US STOCKS-Facebook's forecast frightens Wall St, disrupts tech-led recovery

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* Meta set to erase more than a quarter of its market cap

* U.S. stocks on track to snap four-day winning streak

* Indexes down: Dow 0.82%, S&P 1.57%, Nasdaq 2.41% (Updates to early afternoon prices; adds fintechs, analyst)

Feb 3 (Reuters) - The Wall Street benchmarks slumped on Thursday after Facebook-owner Meta Platforms’ dour forecast sent its stock plummeting, abruptly ending a nascent recovery built on upbeat earnings from big tech companies.

Meta shares sank 26% in what could be the worst single-day wipeout here in market value for a U.S. company, as it blamed Apple's privacy changes and increased competition from rivals such as TikTok for its disappointing outlook here.

The share slump is set to wipe out more than $200 billion from Meta’s market cap, which would shave off about 0.9% from Nasdaq’s market value and about 0.5% from the S&P 500.

The tech-heavy Nasdaq fell 2.4% as shares of other social media companies also took a beating. Twitter Inc and Pinterest Inc fell more than 5%, and Snapchat lost 21.1% ahead of its own earnings report after the bell.

Big tech stocks such as Alphabet Inc and Microsoft Corp fell about 1.3% and 2.3%, respectively, while Inc, scheduled to report results later in the day, declined 6.5%.

“This is definitely shaking investors’ resolve around the recent relief rally that we’ve been seeing in tech,” said Robert Pavlik, chief investment strategist at SlateStone Wealth LLC in New York.

Financial technology companies saw a second day of selling, after PayPal Holdings Inc’s disappointing earnings on Tuesday caused investors to question if these firms - which benefited significantly from the pandemic advancing the shift to digital payments - would justify steep valuations in 2022.

PayPal dropped 5.8%, while peers Block Inc, Affirm Holdings Inc and SoFi Technologies slumped between 3.1% and 10%.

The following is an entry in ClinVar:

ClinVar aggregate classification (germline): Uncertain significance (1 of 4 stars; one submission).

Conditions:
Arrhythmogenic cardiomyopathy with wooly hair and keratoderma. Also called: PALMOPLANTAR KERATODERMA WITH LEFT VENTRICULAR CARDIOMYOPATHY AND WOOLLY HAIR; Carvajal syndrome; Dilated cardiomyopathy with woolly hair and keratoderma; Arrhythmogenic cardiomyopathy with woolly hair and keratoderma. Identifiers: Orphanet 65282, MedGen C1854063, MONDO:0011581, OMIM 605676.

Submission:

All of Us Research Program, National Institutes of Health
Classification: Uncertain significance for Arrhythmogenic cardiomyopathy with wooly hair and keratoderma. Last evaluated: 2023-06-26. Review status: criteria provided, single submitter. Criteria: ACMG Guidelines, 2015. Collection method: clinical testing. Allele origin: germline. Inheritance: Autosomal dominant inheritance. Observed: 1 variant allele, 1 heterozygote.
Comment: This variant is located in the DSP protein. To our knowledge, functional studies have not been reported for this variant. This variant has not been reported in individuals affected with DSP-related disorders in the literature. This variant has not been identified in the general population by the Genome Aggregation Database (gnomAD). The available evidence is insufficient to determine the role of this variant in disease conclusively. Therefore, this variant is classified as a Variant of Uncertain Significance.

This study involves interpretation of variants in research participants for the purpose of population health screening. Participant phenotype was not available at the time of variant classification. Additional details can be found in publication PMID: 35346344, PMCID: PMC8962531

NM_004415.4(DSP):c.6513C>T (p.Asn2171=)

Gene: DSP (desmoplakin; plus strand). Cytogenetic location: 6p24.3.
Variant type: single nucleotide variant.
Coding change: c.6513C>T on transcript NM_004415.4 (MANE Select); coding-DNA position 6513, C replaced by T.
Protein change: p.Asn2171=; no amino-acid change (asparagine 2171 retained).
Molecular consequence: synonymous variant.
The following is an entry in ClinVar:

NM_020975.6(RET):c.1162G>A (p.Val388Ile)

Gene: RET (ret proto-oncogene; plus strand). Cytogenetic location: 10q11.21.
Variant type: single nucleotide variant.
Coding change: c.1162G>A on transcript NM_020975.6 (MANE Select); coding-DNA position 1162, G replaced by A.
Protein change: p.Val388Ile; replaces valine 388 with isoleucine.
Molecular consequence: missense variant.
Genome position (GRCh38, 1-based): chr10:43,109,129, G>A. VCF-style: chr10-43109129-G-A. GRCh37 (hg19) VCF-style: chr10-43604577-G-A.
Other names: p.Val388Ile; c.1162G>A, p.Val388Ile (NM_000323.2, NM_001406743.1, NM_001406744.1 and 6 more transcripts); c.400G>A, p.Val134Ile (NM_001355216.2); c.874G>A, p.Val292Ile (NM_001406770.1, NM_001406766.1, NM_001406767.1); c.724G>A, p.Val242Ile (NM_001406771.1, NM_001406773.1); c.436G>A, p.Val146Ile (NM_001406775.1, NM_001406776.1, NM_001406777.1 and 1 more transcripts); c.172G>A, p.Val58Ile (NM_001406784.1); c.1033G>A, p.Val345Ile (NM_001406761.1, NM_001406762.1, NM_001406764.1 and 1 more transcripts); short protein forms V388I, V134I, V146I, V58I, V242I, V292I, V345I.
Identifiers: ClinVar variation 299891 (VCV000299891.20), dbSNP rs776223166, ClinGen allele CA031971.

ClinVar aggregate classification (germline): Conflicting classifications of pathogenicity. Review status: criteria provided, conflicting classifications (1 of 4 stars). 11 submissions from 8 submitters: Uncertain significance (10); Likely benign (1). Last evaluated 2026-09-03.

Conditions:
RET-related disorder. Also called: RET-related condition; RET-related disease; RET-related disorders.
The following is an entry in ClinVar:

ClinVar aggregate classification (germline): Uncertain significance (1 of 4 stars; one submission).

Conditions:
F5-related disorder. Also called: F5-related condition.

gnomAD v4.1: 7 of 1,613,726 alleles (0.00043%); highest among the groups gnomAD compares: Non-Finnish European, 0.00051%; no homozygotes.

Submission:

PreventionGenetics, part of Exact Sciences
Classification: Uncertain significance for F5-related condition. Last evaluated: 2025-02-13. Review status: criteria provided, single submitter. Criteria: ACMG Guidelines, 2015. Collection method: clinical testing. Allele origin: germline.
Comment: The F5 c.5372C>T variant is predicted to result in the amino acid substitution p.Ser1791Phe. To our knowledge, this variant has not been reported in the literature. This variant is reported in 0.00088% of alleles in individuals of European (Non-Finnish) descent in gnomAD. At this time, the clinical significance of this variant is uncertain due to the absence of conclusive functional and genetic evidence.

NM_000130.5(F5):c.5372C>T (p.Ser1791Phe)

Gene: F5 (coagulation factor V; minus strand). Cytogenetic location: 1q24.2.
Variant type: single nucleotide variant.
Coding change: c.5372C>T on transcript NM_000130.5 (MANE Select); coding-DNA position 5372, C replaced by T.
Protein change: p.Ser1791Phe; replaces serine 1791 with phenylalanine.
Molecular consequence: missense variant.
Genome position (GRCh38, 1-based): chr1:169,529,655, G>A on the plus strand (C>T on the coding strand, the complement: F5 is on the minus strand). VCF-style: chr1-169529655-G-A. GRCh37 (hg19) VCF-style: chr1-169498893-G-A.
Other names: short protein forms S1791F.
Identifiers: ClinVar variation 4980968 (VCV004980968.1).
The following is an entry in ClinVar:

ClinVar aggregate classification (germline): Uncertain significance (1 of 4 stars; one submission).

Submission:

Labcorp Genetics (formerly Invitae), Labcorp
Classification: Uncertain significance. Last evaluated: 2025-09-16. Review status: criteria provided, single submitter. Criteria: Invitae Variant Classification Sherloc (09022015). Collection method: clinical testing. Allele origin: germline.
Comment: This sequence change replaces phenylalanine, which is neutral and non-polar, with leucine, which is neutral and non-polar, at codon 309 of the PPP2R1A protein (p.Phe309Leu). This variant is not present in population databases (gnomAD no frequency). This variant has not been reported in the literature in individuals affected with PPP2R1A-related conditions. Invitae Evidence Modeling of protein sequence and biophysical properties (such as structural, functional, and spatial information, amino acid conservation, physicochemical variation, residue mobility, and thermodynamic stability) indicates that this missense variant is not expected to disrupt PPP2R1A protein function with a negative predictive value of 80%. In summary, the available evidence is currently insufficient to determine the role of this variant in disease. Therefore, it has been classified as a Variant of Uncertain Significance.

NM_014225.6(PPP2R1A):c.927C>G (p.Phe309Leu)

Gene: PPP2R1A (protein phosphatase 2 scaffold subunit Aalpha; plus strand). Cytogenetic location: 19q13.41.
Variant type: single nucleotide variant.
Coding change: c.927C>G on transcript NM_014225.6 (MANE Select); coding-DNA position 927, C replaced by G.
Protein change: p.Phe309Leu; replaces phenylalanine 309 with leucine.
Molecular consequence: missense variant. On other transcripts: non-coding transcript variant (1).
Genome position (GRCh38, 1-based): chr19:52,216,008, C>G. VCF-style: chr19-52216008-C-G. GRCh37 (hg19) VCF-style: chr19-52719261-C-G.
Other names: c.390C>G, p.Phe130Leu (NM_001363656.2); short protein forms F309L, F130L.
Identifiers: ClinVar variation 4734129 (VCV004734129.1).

Tech stocks have enjoyed a dominant period amid low interest rates, as investors sought out high growth, but with inflation rising and the U.S. Federal Reserve signaling an aggressive rate-hike stance to rein it in, money managers are having to adjust portfolios accordingly.

“People are going to start increasing allocations to value stocks, and to do that they will have to sell their growth stocks, even if they are down 15% to 30%,” said Jack Murphy, chief investment officer of Easterly Investment Partners.

By 1:36 p.m. ET (1836 GMT), the Dow Jones Industrial Average fell 293.58 points, or 0.82%, to 35,335.75, the S&P 500 lost 72.03 points, or 1.57%, to 4,517.35 and the Nasdaq Composite dropped 347.35 points, or 2.41%, to 14,070.20.

All but one of the major S&P 500 sectors were trading down, with communication services dropping 5.7% and leading losses - mostly on the back of Meta’s performance.

One of the few bright spots among its sector constituents was T-Mobile US Inc, which advanced 10.7% after posting both positive numbers and outlook.

The CBOE volatility index, Wall Street’s fear gauge, ticked up to 23.88 after hitting a near three-week low in the previous session.

Adding to the market’s woes was a second rate hike by the Bank of England and a hawkish pivot by the European Central Bank’s President Christine Lagarde.

Nearly half of the S&P 500 companies have reported results so far during this earnings season, and 78.5% of them have beaten analysts’ earnings estimates, compared with an average of 84% over the past four quarters, according to Refinitiv data.

The number of Americans filing new claims for unemployment benefits fell more than expected last week as COVID-19 infections subsided, suggesting that an anticipated slowdown in job growth in January was likely temporary.

Reporting by Bansari Mayur Kamdar and Medha Singh in Bengaluru and David French in New York; Additional reporting by John McCrank; Editing by Saumyadeb Chakrabarty and Lisa Shumaker